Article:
“A man’s work and the love of a woman are mortal enemies.” That is the thesis of the 1964 Danish film Gertrud.

 

The film is composed of long shots, wide angles, and feels like it is taking place on a stage, much like a play. The actors are all delivering their monologues while staring distantly at who-knows-what off screen. They rarely look at one another when they are speaking. And this is a film with little action and a lot of conversation, or at least at lot of characters talking.

 

What are they talking about? The nature of love mostly. It is interesting to watch characters wax poetically about what they think love is when it is at once so clear that none of them really know at all. They are not actually in love, and they also seem incapable of looking past their own pride into what true love really is.

 

The biggest offender is the title character Gertrud, played by Nina Pens Rode. The film is truly her story, and man is there a lot of ground to cover. She is trapped in a loveless marriage to a politician, has been stepping out with young up-and-coming pianist, with whom she thinks she is in love, and also has a past lover in town whom she is forced by social circumstances to see again. Whew. Talk about a full dance card and a lot of awkward conversations with multiple lovers in the room.

 

For Gertrud, the love she seeks is total worship of her by her lover. She wants to possess the man fully, his full attention and devotion above all things. And the men she is driven to love are all talented in their career fields, with ambition and a desire to work hard. Her first love is a poet. Her husband a politician on the rise. Her new lover aspiring to fame, fortune and fun. She can’t stand for a man to choose, or seem to choose, his ambition over her. But her lovers don’t see it that way. They are willing to grow and compromise, but they don’t see a conflict between their love for her and their desire for success.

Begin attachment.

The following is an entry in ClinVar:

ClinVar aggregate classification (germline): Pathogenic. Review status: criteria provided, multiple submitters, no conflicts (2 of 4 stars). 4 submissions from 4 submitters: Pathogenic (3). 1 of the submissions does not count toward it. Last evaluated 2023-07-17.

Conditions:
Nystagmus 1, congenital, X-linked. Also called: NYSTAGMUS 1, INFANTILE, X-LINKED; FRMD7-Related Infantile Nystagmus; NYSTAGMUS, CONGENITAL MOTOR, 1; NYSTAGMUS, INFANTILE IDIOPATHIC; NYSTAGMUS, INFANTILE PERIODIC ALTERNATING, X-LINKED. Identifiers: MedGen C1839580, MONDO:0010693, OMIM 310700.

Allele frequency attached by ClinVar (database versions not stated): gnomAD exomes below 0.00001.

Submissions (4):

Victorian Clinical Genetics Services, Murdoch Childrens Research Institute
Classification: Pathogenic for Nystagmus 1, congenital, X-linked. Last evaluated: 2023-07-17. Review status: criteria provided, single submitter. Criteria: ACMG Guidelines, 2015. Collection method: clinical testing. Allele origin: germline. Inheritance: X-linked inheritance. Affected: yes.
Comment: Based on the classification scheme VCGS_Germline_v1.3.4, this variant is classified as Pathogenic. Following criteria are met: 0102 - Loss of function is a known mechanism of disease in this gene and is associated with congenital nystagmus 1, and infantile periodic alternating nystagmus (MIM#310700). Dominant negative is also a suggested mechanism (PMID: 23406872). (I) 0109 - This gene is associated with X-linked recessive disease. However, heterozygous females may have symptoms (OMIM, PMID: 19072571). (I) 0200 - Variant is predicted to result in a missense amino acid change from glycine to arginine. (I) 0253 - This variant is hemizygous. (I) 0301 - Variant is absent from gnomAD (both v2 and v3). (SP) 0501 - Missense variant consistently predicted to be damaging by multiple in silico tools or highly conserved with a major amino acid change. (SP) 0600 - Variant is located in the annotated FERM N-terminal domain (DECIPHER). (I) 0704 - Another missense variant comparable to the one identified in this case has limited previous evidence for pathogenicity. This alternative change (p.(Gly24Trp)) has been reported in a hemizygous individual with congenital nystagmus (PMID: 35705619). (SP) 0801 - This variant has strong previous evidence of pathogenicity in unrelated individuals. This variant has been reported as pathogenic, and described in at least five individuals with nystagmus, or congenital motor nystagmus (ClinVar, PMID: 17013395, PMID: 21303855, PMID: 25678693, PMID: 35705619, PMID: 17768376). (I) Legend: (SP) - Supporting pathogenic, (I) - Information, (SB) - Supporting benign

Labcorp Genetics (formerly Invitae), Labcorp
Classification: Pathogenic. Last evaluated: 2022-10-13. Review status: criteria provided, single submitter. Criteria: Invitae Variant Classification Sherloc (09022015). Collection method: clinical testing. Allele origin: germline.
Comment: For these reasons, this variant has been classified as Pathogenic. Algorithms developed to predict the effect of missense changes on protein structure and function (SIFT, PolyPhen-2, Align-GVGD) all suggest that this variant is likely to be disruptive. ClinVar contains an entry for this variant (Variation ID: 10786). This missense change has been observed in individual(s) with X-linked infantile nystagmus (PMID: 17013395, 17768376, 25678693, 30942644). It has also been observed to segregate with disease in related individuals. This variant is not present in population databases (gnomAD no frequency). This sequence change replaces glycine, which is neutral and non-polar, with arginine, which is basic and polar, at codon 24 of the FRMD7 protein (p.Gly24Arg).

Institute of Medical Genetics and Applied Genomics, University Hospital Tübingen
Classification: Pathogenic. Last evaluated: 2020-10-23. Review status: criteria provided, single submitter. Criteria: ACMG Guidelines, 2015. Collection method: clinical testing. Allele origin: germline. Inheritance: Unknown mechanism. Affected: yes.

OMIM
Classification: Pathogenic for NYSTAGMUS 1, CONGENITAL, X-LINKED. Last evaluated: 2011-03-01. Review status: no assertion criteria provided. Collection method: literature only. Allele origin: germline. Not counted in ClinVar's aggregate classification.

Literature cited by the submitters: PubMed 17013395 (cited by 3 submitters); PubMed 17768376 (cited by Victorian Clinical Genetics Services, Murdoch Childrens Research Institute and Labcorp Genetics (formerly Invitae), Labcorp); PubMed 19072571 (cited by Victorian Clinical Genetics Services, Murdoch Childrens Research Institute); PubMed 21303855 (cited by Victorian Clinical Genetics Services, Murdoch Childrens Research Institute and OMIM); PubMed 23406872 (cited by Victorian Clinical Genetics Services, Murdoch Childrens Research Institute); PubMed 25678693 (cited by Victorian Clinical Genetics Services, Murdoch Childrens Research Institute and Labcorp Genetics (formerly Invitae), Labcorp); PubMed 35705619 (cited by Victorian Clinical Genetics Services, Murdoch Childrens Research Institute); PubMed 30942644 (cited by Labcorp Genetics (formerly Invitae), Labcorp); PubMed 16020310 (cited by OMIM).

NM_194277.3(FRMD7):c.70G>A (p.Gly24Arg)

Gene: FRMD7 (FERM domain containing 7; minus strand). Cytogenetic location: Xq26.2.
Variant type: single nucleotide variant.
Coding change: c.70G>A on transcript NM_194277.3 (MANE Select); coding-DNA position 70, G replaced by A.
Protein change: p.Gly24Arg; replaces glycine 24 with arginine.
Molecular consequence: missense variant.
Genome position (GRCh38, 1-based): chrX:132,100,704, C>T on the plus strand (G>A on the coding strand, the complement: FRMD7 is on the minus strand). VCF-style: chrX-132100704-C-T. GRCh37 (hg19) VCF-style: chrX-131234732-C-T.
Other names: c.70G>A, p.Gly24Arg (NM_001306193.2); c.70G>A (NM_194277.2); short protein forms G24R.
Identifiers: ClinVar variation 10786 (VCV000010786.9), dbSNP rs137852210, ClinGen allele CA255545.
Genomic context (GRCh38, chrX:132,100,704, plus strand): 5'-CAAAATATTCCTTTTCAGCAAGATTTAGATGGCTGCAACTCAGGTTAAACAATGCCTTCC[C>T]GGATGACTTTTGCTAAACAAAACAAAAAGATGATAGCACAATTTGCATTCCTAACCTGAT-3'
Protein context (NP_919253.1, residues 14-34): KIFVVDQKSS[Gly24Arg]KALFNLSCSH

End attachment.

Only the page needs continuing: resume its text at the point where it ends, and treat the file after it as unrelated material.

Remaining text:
Is she being unreasonable? I would say yes, but I’m not sure the film agrees with me. Where I think all the characters get love wrong is that in all their eyes, love is about fulfillment and happiness for them. They don’t seem to really care much for the person they are supposed to be loving. They love the way that person makes them feel. When they don’t feel that anymore, well, then their love must be dead.

 

Gertrud, in particular, seems able to just close herself off to others when she has surmised that love is dead.  Looking through her history and hearing her reasoning, she comes to that conclusion often. This is because she demands perfect worship from her lovers, and this is something no man, no matter how honorable or noble, can provide any woman. Her desire to be loved is good, but her inability to show grace and love to those who are trying to love her seems unfair. When they fail her, she is ready to throw in the towel.

 

The film goes on and on as these characters debate what love is, how one is to be loved, etc. But it never arrives at the conclusion that perhaps their understanding of love is limited. This is my big beef with most films focused on the topic. Love is most always presented as a feeling or experience that is transient, fleeting, or at least able to subside like the tide. That is a low view of love. Love is a choice, a commitment, a binding thing. If love is true, it can’t subside. Love is unstoppable, immovable, unfailing. These characters are debating the merits of lust and desire and how they are not great foundations for a long-term relationship, and using the term love in their stead.

 

Perhaps the “modernity” with which the character approach their sexuality and their love life is why this is such a groundbreaking film. To me it’s a step backward in understanding the topic it tackles. It was worth watching, if only for the ways it assured me of a greater love than what we can imagine as mere humans.

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